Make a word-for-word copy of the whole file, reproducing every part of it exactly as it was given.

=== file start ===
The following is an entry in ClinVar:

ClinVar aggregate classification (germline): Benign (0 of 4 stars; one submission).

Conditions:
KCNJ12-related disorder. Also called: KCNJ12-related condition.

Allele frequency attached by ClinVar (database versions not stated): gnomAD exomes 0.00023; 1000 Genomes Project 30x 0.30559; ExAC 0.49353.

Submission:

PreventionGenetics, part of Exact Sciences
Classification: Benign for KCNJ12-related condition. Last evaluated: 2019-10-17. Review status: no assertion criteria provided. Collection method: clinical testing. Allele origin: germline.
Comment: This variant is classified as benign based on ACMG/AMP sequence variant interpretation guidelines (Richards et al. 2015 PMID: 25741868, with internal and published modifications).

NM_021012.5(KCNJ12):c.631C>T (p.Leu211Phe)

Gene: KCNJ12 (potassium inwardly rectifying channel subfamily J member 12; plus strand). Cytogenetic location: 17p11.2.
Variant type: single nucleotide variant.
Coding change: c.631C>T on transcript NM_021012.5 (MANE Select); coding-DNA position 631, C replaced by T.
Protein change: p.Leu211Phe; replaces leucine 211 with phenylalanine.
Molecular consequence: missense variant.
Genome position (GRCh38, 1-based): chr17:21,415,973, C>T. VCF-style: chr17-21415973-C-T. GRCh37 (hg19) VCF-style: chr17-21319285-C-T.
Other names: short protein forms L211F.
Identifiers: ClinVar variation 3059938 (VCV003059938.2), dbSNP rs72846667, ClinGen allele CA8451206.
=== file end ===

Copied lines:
The following is an entry in ClinVar:

ClinVar aggregate classification (germline): Benign (0 of 4 stars; one submission).

Conditions:
KCNJ12-related disorder. Also called: KCNJ12-related condition.

Allele frequency attached by ClinVar (database versions not stated): gnomAD exomes 0.00023; 1000 Genomes Project 30x 0.30559; ExAC 0.49353.

Submission:

PreventionGenetics, part of Exact Sciences
Classification: Benign for KCNJ12-related condition. Last evaluated: 2019-10-17. Review status: no assertion criteria provided. Collection method: clinical testing. Allele origin: germline.
Comment: This variant is classified as benign based on ACMG/AMP sequence variant interpretation guidelines (Richards et al. 2015 PMID: 25741868, with internal and published modifications).

NM_021012.5(KCNJ12):c.631C>T (p.Leu211Phe)

Gene: KCNJ12 (potassium inwardly rectifying channel subfamily J member 12; plus strand). Cytogenetic location: 17p11.2.
Variant type: single nucleotide variant.
Coding change: c.631C>T on transcript NM_021012.5 (MANE Select); coding-DNA position 631, C replaced by T.
Protein change: p.Leu211Phe; replaces leucine 211 with phenylalanine.
Molecular consequence: missense variant.
Genome position (GRCh38, 1-based): chr17:21,415,973, C>T. VCF-style: chr17-21415973-C-T. GRCh37 (hg19) VCF-style: chr17-21319285-C-T.
Other names: short protein forms L211F.
Identifiers: ClinVar variation 3059938 (VCV003059938.2), dbSNP rs72846667, ClinGen allele CA8451206.